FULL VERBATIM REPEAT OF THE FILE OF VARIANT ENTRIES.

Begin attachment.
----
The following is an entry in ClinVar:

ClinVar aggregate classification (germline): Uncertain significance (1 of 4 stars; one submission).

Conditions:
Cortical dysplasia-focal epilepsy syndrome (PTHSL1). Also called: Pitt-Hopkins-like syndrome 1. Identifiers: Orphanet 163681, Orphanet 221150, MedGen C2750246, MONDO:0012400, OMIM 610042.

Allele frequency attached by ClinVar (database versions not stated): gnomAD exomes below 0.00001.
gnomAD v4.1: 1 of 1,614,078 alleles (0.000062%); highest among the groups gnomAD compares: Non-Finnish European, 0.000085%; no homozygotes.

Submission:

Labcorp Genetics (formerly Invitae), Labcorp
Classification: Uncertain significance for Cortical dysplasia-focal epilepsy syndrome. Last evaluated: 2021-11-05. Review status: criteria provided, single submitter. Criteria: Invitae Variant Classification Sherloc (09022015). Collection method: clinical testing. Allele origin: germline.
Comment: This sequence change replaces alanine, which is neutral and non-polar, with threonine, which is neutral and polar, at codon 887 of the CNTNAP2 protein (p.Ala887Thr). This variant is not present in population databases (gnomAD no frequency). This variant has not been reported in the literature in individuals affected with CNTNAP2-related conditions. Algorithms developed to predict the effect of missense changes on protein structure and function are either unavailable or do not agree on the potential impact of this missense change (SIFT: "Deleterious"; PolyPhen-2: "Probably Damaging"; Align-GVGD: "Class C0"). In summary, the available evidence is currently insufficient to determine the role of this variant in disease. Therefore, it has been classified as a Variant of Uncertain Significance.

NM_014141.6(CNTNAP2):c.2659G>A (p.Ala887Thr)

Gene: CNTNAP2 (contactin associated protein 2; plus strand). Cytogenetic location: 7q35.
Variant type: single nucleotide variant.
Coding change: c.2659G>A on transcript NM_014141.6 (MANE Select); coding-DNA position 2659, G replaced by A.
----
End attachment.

The following is an entry in ClinVar:

ClinVar aggregate classification (germline): Uncertain significance (1 of 4 stars; one submission).

Conditions:
Cortical dysplasia-focal epilepsy syndrome (PTHSL1). Also called: Pitt-Hopkins-like syndrome 1. Identifiers: Orphanet 163681, Orphanet 221150, MedGen C2750246, MONDO:0012400, OMIM 610042.

Allele frequency attached by ClinVar (database versions not stated): gnomAD exomes below 0.00001.
gnomAD v4.1: 1 of 1,614,078 alleles (0.000062%); highest among the groups gnomAD compares: Non-Finnish European, 0.000085%; no homozygotes.

Submission:

Labcorp Genetics (formerly Invitae), Labcorp
Classification: Uncertain significance for Cortical dysplasia-focal epilepsy syndrome. Last evaluated: 2021-11-05. Review status: criteria provided, single submitter. Criteria: Invitae Variant Classification Sherloc (09022015). Collection method: clinical testing. Allele origin: germline.
Comment: This sequence change replaces alanine, which is neutral and non-polar, with threonine, which is neutral and polar, at codon 887 of the CNTNAP2 protein (p.Ala887Thr). This variant is not present in population databases (gnomAD no frequency). This variant has not been reported in the literature in individuals affected with CNTNAP2-related conditions. Algorithms developed to predict the effect of missense changes on protein structure and function are either unavailable or do not agree on the potential impact of this missense change (SIFT: "Deleterious"; PolyPhen-2: "Probably Damaging"; Align-GVGD: "Class C0"). In summary, the available evidence is currently insufficient to determine the role of this variant in disease. Therefore, it has been classified as a Variant of Uncertain Significance.

NM_014141.6(CNTNAP2):c.2659G>A (p.Ala887Thr)

Gene: CNTNAP2 (contactin associated protein 2; plus strand). Cytogenetic location: 7q35.
Variant type: single nucleotide variant.
Coding change: c.2659G>A on transcript NM_014141.6 (MANE Select); coding-DNA position 2659, G replaced by A.